Some examples of this trial-level tunnel vision include failing to make a detailed offer of proof about evidence that the court has excluded, failing to make a record of what occurred in chambers or sidebar conversations, or failing to request jury instructions that could provide alternative pathways for the jury to reach a favorable verdict. In each instance, a trial lawyer may feel that there is no point in wasting energy on anything other than what will be presented at trial, what will be the core theory of the case, and what will be the preferred legal basis for the jury to agree. After all, what’s done is done, and there are only so many hours in the day.
The problem with this strategy becomes obvious, however, if things do not go as planned when the verdict comes back. Then the appeal lawyer has to make arguments about what might have been, and what difference the trial court’s legal rulings made. That task that can be impossible if the record contains little or no information about the significant turning points in the trial-level litigation.
In many ways, a narrowing focus on a “theme” or motif for a case is a sign of good lawyering at the trial level. Juries want to hear compelling stories, and that means lawyers have to focus carefully on using the available evidence to tell a story in an efficient, coherent way. Spending lots of time on hypothetical alternative scenarios and seemingly irrelevant facts, on the other hand, is likely to leave jurors confused, bored, and unpersuaded.
But crafting a powerful narrative for the jury doesn’t mean that the record has to be neglected. Instead, the written arguments that are presented to the court can capture the complexity of issues that are beyond the scope of what the jury needs to hear. Briefing styled as a motion for reconsideration or a request to recall a witness, for example, can capture the full detail and prejudicial implications of a ruling, so that the impact of the ruling is obvious rather than obscure.
Ideally, the trial lawyer must recognize that there are actually two audiences to which an argument is being presented: the jury, which is hearing the simple version of the facts, and the Court of Appeal, which may eventually review the more complete, legally complex story. By using effective, detailed briefing to make that record as strong and comprehensive as it can be, the trial lawyer can put the client in a much stronger position on the other side of the trial “tunnel.” That’s the case not only because any potential appeal will be set up more effectively but also because creating a more detailed record may push the court toward rulings that will make the appeal unnecessary.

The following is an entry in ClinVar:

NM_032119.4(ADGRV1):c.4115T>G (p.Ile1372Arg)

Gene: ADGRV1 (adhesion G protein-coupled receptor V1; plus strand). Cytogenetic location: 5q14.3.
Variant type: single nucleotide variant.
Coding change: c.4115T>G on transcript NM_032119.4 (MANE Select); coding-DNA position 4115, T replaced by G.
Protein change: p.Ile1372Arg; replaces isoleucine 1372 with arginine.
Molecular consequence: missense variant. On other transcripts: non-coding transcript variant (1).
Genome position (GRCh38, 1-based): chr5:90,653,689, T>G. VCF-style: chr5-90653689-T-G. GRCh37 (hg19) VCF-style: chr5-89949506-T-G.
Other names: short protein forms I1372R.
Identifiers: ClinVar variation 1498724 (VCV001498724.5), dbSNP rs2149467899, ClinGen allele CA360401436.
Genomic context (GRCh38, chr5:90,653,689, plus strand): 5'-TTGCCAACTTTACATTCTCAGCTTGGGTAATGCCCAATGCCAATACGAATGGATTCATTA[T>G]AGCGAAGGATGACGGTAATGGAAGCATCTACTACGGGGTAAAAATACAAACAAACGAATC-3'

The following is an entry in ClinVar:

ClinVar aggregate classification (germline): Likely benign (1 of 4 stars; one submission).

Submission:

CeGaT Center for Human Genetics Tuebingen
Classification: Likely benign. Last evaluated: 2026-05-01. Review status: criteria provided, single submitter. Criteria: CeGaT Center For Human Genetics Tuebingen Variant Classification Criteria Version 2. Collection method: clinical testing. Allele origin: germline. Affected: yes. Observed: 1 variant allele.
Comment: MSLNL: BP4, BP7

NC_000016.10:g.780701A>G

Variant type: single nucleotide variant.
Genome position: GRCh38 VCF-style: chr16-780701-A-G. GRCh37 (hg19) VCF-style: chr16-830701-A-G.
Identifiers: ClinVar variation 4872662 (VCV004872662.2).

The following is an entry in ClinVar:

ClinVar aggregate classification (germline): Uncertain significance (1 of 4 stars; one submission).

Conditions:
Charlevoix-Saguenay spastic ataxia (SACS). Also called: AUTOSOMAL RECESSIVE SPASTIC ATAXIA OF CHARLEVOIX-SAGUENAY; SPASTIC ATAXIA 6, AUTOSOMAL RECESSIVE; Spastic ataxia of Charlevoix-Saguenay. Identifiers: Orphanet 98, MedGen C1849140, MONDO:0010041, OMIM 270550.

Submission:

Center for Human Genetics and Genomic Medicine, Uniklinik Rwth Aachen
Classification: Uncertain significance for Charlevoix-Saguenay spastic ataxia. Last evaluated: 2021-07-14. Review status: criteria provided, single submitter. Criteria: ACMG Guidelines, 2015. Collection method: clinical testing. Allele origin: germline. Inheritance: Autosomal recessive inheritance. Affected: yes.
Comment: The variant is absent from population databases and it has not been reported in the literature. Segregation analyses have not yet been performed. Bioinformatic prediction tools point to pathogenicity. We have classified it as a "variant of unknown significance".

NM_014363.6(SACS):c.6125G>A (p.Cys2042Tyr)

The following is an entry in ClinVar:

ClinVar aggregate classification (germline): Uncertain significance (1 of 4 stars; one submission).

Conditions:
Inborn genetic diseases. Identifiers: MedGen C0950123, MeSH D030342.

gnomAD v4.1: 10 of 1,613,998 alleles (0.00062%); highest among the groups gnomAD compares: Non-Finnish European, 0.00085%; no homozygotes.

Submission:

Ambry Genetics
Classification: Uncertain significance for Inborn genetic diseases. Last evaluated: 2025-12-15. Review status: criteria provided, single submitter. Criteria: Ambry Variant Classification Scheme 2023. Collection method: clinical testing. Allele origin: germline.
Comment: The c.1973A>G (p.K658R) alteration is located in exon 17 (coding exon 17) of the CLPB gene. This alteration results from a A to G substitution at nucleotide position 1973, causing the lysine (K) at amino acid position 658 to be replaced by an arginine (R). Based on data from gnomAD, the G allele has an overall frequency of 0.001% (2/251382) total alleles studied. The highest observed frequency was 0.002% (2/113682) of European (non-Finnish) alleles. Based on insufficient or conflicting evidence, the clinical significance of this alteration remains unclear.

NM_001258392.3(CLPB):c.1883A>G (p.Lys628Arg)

Appellate lawyer Jeffrey Lewis has another post on appeal strategy, this one looking at trial court mistakes that can play out down the line in a way that prevents a successful appeal. You might think that some of these points — like the idea that you can’t argue about whether there was substantial evidence to support a verdict if you don’t preserve a record that permits that argument to be evaluated — would be common sense. But the very cases that Lewis cites illustrate the reality that some lawyers handling appeals have essentially no idea what they are doing. They are making arguments in a vacuum, trying to persuade appellate justices who have not been given the relevant facts and consequently can’t know whether the arguments are correct.
Lewis’ discussion also illustrates that the decision to skip using a court reporter in a civil case can have serious downstream ramifications — ones that may not occur to litigants until it is too late. All the more reason why lawyers who are developing trial strategy need to consider how a successful appeal might occur.
Related Posts: “Show Don’t Tell” – Legal Writing on Appeal
What strategy should an appeal lawyer follow when the court doesn’t clearly address one of the issues raised in the briefing on appeal? That question was suggested by the analysis in People v. Mashburn (A138252), which was published last week by Division Five of the First District Court of Appeal. The case has to do with whether the appellant waived the right to appeal as part of a plea bargain, and the opinion states that the appellant “contends he did not knowingly and intelligently waive his right to appeal.” In other words, a basic point made by the appellant is that even if the waiver would ordinarily bar his appeal, it should not be enforced because he didn’t enter the waiver in a knowing, intelligent fashion.